Tips for Success Online
What makes a student successful in a fully online or hybrid course? Following these tips will help you to be one.
Take the Online Learning Readiness Self-Assessment.
Before enrolling in an online or hybrid course, take the Online Learning Readiness Self-Assessment. This self-assessment will help you determine if online or hybrid courses are a good fit for you. Answer the assessment questions, and you will be given recommendations for success in online learning at Texas State.
Ask for help.
If you need help with course content, ask your instructor for assistance. If you experience technical problems with your computer, contact the HELP Desk at 512.245.ITAC (4822). If you experience problems logging onto TRACS, contact Instructional Technologies Support at email@example.com or telephone 512.245.5566.
Be prepared to use technology.
Whether you're using a computer to create files, open e-mail attachments, download a software program, navigate the Internet, or use Texas State's TRACS course management system, be prepared to know how to use the technology every time you enroll in an online class. If you are unfamiliar with the technology, plan on learning how to use it on your own. Texas State has tutorials for many common tools in TRACS, available on the TRACSFacts website.
Manage your time wisely.
Because you may not be required to attend any regularly scheduled classes on campus, you must schedule your own time wisely in order to succeed in online classes. Time management requires you to be self-motivated and self-disciplined. Students should expect to invest a minimum of two hours of additional work for each hour of classroom or faculty instruction per week. For example, a three-hour credit course will require at least six hours of outside work, which often includes reading, studying, writing, conducting research, completing homework assignments, responding to discussion boards, meeting virtually in groups, and other learning activities. See this policy for information on how credit hours are calculated at Texas State: http://www.provost.txstate.edu/pps/policy-and-procedure-statements/4-teaching/pps4-11.html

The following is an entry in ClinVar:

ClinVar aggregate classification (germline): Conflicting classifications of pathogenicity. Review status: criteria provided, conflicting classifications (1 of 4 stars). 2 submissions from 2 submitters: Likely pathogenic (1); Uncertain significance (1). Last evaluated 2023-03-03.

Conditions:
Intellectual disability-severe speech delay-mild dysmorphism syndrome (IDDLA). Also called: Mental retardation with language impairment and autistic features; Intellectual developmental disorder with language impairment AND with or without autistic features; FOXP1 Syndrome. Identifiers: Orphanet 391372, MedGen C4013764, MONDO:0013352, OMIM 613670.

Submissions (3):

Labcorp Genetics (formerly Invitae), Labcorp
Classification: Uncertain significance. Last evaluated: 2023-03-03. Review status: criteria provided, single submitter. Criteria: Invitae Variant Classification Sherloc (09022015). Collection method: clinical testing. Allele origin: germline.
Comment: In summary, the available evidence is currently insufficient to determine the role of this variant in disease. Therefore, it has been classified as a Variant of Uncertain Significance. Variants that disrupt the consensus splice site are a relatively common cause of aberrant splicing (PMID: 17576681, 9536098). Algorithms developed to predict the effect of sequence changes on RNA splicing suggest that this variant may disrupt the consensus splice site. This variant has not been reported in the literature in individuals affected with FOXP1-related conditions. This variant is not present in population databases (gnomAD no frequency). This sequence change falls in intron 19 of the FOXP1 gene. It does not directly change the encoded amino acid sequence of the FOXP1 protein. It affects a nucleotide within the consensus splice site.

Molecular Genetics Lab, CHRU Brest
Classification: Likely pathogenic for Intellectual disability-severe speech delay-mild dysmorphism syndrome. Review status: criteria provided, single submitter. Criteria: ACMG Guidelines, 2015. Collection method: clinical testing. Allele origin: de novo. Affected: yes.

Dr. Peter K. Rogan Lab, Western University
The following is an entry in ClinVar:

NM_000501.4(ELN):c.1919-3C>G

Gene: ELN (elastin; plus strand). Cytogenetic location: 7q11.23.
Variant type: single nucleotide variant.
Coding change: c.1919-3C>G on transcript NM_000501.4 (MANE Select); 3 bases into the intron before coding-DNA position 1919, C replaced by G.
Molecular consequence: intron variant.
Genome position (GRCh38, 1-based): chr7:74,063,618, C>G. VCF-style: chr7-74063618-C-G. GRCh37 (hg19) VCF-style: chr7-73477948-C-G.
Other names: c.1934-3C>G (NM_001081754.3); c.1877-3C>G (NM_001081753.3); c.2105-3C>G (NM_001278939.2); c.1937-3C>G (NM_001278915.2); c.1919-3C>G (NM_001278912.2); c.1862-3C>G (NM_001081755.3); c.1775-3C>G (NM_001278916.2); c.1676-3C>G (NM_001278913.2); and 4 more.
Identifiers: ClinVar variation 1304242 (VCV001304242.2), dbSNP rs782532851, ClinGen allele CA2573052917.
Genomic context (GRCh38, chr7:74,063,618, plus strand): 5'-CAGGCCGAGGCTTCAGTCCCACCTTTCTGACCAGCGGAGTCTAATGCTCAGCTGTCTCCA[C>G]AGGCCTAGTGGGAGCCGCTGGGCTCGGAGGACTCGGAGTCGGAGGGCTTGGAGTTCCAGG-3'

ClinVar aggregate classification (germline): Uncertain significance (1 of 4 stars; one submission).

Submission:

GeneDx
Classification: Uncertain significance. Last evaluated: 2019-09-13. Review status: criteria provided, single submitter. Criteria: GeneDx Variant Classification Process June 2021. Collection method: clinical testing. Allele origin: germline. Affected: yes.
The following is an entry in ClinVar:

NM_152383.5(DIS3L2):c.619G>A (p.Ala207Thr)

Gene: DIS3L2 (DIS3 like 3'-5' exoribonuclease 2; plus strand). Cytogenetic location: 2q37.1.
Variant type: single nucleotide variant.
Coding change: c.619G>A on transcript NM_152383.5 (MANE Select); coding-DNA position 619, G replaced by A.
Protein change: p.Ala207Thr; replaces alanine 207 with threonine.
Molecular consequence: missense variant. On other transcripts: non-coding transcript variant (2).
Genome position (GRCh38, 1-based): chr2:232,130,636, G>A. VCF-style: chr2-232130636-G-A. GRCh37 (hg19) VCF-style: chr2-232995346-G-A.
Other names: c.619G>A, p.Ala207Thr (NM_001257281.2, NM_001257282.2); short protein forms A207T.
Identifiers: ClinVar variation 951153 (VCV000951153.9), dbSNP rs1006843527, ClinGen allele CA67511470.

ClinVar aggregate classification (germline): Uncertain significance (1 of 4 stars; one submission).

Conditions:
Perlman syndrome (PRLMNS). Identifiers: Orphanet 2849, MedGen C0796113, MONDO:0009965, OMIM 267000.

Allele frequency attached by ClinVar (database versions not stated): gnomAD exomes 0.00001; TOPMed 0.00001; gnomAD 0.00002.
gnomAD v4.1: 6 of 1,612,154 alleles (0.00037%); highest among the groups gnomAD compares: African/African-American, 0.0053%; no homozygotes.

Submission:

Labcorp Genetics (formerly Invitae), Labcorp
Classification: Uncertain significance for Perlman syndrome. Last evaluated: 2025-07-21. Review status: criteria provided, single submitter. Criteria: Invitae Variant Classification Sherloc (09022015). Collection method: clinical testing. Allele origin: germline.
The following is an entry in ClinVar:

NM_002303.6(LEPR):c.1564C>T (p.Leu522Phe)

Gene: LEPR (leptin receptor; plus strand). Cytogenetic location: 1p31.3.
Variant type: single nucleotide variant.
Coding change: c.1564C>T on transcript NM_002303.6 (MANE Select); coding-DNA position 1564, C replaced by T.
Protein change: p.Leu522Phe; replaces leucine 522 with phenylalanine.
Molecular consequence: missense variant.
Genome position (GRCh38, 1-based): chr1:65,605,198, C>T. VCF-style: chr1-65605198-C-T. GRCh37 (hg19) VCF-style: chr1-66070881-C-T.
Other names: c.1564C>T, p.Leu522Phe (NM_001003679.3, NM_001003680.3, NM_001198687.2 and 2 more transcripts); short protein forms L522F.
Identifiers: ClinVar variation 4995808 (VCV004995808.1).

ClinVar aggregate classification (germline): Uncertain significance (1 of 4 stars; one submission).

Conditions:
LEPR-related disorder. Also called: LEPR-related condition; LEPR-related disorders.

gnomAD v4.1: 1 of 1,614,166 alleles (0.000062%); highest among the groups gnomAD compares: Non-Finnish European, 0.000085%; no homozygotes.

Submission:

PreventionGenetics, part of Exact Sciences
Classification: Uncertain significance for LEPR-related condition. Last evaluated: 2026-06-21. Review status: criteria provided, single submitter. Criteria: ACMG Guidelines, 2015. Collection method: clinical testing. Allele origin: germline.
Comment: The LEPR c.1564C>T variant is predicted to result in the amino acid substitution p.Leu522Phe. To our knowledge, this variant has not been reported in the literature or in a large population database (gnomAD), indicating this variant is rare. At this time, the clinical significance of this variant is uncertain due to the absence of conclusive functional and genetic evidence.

Online classes require students to be good communicators. You communicate often with your instructor and classmates, but it will almost always be done in writing — using e-mail, discussion boards, and chat rooms — and sometimes working in virtual teams.
Read the course information and expectations thoroughly.
You will receive your online course announcements, assignments, deadlines, syllabi, etc. as text-based reading materials. Read all of your online materials carefully and regularly so that you understand the course requirements and stay current with course updates. Mark your calendar with due dates and set-aside time each week to study and work on learning activities.
Online may be convenient but not easier.
Online courses often provide students great flexibility and freedom when completing course requirements. However, the academic quality and learning outcomes of online courses is equal to a campus-based courses. Students often have to adjust to the flexibility, which is the reason we strongly encourage you to take the online assessment noted in Tip #1.
Be ready to start class on time.
Be ready to start your class on time by having the hardware and software to succeed. Contact your online instructor for specific hardware and software that may be required to succeed in the online class.